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the delights of skinning

post #1 of 6
Thread Starter 

i just got myself a set of dukes, im not planning on any serious long tours just enough to get away from the crowd and find some nice fresh, clearly i'll be needing some skins to help me along the way, so whats the low down on them?

all advice apreciated

post #2 of 6

Black Diamond blems at GearX. Ascentions have more grip than mohair. Either should do for your sidecountry stuff. Buy as wide or a little wider that the waist of your ski. Have fun and be safe.

post #3 of 6

I think the OP is in Europe smile.gif

post #4 of 6
In the states Black Diamond nylon STS skins are kind of a gold standard for reliability and ease of use, but G3 makes some nice ones too. There are some other proprietary brands like K2, Dynafit, and Volkl that are probably okay, I just am not familiar with them. If you're a Euro you might come across Pomoca and Colltex.

Mohair vs. Nylon material: mohair skins are lighter, more flexible (for packing) and have better glide, but absorb water a little easier than nylon and cost more. Nylon grips better (which may not matter if you don't skin up steep pitches), repels moisture better, is stiffer (an advantage when dealing with them in high winds), heavier, and cheaper. Pick according to your needs.

I like tail hooks as a backup in case the glue fails, but they aren't strictly necessary if you aren't pushing hard or far.

I like to buy skins that are close to the width of the tails of my skis. This generally requires that you trim them (which can be tricky, but there are instructions or you can have a shop do it), but you will get coverage over all the important parts of the ski for the best traction. You can get by with narrower ones, but really, wider is better when you're on the trail. Pre-trimmed skins are available, but cost more and don't always cover the bases as well.
post #5 of 6
Concur with Bob Lee on most counts. I've tested nearly every brand of climbing skin. They are all pretty good and the major distinguishing factors tend to be the glue and the glide. They all have pretty good grip, some better than others but even in the grip department with a little bit of technique there is very little discernable difference in grip. The differences in glide are fairly subtle too - except if you're racing (rando racing that is), or using fat skis. In that case, mohair skins tend to glide better than synthetics (nylon), but some of the new synthetics are pretty slick (BD Ascension, BCA Magic Carpet, and G3 Alpinist).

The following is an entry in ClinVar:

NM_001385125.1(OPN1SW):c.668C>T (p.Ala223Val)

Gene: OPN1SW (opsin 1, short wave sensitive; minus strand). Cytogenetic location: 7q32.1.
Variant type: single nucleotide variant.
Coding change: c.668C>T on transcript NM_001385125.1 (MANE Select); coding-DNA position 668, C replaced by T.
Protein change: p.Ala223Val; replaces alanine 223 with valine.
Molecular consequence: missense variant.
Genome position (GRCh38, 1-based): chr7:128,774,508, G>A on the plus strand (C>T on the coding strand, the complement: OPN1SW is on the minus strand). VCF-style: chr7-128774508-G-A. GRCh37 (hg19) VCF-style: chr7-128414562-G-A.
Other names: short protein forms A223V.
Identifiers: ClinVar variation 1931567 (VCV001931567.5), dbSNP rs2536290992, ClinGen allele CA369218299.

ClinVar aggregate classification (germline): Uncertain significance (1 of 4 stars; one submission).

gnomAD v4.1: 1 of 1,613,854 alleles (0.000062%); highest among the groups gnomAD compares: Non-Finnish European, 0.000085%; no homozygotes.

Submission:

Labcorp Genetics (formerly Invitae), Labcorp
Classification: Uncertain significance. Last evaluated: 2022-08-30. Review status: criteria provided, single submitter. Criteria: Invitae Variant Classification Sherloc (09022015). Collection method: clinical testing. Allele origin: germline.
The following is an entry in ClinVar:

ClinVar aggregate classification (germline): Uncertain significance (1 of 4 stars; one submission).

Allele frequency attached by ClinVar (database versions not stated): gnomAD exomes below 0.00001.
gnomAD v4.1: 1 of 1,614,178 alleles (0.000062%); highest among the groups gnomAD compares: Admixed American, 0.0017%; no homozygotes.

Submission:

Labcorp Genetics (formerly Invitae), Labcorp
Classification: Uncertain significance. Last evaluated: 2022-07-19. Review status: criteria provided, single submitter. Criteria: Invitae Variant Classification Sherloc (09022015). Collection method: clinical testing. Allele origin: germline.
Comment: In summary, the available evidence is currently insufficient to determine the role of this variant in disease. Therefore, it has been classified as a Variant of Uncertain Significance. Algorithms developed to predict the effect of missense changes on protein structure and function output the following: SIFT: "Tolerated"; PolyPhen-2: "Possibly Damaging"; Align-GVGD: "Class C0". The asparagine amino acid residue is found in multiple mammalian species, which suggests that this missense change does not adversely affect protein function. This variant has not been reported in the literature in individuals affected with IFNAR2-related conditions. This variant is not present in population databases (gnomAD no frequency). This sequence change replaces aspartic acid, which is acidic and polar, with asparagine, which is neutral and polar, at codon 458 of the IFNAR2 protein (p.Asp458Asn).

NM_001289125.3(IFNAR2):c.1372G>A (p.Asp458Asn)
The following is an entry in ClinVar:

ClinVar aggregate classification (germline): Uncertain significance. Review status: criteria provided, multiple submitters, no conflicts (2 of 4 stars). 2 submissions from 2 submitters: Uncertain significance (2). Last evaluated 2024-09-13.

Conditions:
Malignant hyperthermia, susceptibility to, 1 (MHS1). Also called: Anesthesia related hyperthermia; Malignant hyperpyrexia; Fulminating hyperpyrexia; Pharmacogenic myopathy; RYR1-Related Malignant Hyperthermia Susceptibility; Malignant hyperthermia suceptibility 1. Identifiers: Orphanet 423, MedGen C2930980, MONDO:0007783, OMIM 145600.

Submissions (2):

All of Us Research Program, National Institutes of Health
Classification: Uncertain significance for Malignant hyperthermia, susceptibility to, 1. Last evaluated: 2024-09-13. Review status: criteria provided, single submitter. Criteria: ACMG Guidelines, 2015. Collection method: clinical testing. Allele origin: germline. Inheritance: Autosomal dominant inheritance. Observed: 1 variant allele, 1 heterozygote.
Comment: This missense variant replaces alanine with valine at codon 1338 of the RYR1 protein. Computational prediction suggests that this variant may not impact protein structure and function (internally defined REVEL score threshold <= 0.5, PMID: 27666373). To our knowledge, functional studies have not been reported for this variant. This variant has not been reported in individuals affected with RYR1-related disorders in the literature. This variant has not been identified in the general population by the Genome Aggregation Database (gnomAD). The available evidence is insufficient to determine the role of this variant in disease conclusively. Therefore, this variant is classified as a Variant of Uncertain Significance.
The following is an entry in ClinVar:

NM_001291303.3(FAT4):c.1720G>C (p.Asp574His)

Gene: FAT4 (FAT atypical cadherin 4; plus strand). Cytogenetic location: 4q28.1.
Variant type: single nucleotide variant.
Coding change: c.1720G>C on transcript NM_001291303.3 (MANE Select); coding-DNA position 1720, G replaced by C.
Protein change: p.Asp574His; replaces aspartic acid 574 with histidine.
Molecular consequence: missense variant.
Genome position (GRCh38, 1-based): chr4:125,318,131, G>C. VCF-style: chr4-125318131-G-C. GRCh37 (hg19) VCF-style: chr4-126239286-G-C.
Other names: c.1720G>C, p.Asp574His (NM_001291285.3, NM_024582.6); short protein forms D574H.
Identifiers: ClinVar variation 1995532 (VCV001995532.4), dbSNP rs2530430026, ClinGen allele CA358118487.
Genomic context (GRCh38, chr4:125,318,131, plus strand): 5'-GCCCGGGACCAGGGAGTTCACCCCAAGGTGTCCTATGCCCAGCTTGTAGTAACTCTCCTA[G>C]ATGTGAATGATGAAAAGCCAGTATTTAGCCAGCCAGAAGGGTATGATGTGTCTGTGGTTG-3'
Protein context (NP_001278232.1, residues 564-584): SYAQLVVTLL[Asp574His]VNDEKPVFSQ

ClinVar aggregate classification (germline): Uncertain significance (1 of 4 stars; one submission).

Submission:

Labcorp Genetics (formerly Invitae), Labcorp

Why does glide matter? On a long climb with fat skins glide will save you enough energy for another climb and another run of untracked snow.

Regarding glue. Nearly all glues are great out of the box. The key is, how well do they age? And a key part of the aging depends on how well they are cared for. The best glue I've experienced to date is on Gecko skins. Very easy to manage, but I've heard of batch problems with the glue. Be aware nearly every manufacturer occasionally has problems with batches of glue and you won't know until the glue fails you. If it fails within a week of use (7 days use) within a month of buying, then you have a valid warranty issue and most manufacturers will replace your skins, no questions asked. After a month of time it is possible poor handling may be to blame. The number one fatal mistake I see people make is to let their skins get too warm (above 70 degrees F). They should be fine up to 80 degrees, but why take chances. Store your skins cold (< 50 deg. F), especially over the summer.

It also pays to have a good tip and tail kit.

Lots more skin info at EarnYourTurns under the Climbing Skin archive.
post #6 of 6
G3 alpinist skins are great, the unique tip and tail clips allow them to work extremely well on pretty much any ski.
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